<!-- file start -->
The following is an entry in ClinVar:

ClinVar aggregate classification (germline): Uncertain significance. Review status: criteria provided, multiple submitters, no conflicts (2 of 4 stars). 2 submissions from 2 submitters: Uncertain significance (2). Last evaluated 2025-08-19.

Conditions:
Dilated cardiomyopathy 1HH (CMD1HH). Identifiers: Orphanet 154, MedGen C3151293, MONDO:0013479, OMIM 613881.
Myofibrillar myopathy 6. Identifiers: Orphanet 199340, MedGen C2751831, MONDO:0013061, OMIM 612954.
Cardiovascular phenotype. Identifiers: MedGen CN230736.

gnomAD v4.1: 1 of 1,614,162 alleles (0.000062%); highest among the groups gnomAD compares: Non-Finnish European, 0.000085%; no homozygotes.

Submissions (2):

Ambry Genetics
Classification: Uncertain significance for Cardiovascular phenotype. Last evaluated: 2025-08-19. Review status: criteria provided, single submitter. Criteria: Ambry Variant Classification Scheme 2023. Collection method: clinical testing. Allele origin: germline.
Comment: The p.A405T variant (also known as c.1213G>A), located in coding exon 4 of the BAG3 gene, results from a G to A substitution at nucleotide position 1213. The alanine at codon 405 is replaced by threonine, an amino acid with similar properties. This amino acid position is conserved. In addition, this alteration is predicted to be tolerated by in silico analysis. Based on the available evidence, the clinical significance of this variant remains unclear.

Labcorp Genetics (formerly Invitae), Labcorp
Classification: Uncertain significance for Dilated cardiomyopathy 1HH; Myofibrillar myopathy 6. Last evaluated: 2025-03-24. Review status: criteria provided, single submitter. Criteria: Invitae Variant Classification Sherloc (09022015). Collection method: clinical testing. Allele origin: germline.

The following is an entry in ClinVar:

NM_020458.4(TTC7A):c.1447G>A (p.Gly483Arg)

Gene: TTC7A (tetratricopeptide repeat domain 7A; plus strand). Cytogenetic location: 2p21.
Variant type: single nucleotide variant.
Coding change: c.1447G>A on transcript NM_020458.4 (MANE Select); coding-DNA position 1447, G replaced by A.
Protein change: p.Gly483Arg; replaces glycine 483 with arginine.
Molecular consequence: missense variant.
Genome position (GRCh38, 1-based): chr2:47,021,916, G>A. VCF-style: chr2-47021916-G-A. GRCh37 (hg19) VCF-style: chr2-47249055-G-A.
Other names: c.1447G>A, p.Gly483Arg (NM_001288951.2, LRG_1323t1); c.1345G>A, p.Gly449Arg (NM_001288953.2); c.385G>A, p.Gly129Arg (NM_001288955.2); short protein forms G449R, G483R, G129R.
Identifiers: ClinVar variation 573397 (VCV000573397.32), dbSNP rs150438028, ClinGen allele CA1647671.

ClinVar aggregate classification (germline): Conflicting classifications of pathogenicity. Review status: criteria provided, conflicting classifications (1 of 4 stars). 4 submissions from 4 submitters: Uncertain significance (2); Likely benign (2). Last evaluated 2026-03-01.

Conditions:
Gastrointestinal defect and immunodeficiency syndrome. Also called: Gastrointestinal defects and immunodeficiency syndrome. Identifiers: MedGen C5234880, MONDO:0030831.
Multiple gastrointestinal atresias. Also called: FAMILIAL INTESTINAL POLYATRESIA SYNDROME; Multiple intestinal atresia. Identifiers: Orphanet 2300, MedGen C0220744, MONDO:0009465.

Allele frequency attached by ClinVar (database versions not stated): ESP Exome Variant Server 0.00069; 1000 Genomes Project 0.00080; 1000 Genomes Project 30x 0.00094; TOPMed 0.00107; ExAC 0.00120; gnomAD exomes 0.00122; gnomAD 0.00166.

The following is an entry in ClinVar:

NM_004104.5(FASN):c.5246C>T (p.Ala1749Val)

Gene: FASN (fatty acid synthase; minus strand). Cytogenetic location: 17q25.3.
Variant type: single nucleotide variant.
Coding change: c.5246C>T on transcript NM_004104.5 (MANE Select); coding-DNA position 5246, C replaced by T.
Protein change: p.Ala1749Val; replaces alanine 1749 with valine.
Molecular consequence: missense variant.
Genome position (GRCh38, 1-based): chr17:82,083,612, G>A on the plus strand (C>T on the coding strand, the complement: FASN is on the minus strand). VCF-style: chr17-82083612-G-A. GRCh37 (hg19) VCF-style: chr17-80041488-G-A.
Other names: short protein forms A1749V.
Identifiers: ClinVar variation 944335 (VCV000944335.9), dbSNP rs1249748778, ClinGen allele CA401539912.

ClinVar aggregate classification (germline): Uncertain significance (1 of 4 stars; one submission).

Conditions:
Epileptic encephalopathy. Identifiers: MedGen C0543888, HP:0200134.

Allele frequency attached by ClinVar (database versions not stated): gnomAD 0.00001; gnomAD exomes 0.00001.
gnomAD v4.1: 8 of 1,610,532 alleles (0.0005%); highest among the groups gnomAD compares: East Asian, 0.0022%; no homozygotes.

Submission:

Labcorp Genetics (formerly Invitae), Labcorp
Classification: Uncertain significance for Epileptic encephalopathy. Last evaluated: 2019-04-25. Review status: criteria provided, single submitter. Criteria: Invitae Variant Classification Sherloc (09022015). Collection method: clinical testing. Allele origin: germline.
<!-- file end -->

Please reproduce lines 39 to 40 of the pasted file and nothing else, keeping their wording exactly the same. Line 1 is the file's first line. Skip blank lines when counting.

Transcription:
ClinVar aggregate classification (germline): Uncertain significance (1 of 4 stars; one submission).

Conditions: